Recently, I met with a new client, and was confronted yet again with the result of bad advice from bankers. The client had a power of attorney which named her daughter as her attorney-in-fact. However, the client also had a joint bank account which named both her and her daughter as owners. When I asked why the account had been set up as a joint account, instead of as an account in Mom’s name with her daughter as attorney-in-fact, I was given a very common answer. The client’s daughter told me that the account had originally been set up in Mom’s name, with daughter as attorney-in-fact. However, the daughter had repeatedly had difficulty making deposits to the account or otherwise dealing with the account while at a bank branch. The bank had eventually told the daughter and the client that the account should be made into a joint account. The explanation given by the bank was that their computers did not show that the daughter was the authorized attorney-in-fact, and so the branch personnel had no way to tell at a glance that the daughter was actually authorized to act with regard to the account.
I explained to the client and her daughter that the joint account would automatically pass to the daughter 100% at the client’s death, instead of passing to all of the client’s children under her Will. This was NOT the client’s intent. Georgia law assumes that this is the intended result when a joint bank account is established. While the daughter could certainly share the remaining account assets with her siblings after Mom’s death, there would be no legal requirement that she do so, and she could have gift tax consequences from doing so. The daughter could also disclaim the remaining account assets, but a disclaimer must be completed correctly within no more than nine months after Mom’s death in order to work. A disclaimer also does not always accomplish the intended result. In addition, because the daughter was listed as an owner of the account, the assets in Mom’s account were potentially subject to problems that the daughter might have. If the daughter had financial difficulties for any reason, her creditors could have ended up with Mom’s assets. This means that a joint account puts both Mom, personally, and her estate plan at risk.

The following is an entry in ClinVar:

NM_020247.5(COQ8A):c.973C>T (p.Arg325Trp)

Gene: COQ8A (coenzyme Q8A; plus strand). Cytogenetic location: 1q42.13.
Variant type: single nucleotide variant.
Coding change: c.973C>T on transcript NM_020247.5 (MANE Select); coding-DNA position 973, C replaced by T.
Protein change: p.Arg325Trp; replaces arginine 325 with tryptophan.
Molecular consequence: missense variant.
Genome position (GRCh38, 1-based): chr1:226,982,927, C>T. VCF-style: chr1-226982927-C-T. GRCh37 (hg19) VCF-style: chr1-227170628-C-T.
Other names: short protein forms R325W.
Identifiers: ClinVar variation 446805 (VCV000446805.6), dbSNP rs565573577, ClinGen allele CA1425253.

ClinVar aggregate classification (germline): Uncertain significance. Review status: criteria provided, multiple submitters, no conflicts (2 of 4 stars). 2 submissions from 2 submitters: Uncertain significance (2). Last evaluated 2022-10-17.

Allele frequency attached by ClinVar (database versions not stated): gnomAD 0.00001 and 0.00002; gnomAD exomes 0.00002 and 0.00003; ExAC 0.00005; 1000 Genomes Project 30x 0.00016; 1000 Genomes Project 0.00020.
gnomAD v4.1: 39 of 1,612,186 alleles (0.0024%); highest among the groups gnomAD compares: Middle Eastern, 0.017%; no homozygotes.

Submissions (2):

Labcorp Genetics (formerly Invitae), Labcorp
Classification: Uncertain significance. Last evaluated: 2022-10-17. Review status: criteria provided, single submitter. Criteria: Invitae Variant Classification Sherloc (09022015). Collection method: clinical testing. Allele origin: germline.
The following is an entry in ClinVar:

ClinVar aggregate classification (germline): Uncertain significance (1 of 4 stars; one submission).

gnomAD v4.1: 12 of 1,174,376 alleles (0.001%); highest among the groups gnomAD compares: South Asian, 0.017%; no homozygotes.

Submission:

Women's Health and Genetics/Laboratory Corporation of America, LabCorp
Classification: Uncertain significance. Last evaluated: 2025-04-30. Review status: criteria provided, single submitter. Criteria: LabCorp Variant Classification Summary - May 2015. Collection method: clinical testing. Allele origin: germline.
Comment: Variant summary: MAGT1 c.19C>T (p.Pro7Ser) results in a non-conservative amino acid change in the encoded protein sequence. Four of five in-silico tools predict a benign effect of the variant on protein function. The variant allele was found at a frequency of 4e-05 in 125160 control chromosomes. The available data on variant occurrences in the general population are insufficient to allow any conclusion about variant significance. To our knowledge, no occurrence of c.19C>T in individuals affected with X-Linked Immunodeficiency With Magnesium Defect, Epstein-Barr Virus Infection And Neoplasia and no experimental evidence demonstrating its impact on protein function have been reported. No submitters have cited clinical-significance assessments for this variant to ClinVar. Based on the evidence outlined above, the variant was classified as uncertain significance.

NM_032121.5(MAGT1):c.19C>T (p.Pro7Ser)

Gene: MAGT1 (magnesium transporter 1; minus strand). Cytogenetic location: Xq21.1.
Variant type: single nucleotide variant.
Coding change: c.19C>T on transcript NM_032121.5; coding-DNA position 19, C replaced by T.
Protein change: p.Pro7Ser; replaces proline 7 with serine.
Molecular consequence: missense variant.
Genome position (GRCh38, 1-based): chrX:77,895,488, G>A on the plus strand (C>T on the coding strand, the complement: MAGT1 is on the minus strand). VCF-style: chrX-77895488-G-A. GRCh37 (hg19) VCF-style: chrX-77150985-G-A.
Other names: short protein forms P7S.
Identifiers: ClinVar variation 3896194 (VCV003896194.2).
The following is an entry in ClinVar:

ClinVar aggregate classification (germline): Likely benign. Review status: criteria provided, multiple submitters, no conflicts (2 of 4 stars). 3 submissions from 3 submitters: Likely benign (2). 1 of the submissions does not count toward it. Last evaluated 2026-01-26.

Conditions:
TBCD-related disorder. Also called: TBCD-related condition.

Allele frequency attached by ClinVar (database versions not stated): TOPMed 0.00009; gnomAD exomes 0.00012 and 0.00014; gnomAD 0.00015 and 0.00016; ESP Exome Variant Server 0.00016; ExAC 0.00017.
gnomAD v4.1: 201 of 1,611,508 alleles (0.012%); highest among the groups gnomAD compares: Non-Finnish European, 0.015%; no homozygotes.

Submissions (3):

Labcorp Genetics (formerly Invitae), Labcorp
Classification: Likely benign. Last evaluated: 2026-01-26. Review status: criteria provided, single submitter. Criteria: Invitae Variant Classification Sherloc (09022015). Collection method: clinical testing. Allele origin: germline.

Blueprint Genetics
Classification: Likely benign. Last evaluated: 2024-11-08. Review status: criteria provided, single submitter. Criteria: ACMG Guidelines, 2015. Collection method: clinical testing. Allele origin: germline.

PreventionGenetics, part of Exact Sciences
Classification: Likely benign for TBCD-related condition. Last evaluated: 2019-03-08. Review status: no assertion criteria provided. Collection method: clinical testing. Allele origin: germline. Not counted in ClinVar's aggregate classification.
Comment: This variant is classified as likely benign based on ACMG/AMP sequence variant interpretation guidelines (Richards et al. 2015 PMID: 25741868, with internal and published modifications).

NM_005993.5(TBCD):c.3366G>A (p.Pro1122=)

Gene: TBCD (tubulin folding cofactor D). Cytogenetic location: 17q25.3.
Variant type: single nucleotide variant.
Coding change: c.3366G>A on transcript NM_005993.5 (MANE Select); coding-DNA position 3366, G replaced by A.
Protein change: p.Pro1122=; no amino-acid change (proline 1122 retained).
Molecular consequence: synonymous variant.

In short, the best way to ensure that the remaining assets in the account passed to Mom’s intended beneficiaries is to have Mom be the only owner of the account. Having Mom be the only owner of the account also protects Mom from potential problems her daughter might have. The daughter should be on Mom’s account only as her attorney-in-fact, not as an owner. However, because the bank has failed to set up its internal records appropriately, the bank pushed the client into setting up a joint account even though that was not the intent.
At our firm, we have seen this happen way too many times. Clients who should not have joint accounts end up with joint accounts because the banks prefer that they not have to keep track of attorneys-in-fact. This is unacceptable. Modern electronic records should be easily able to show not only the owner of an account but also that a particular person has been authorized to act as attorney-in-fact on the account. There is no reason that banks should be forcing clients into joint accounts. There must be millions of powers of attorney out there. It is time that banks recognized this fact and figured out how to allow attorneys-in-fact to access accounts without being inappropriately named as account owners.
Loraine M. DiSalvo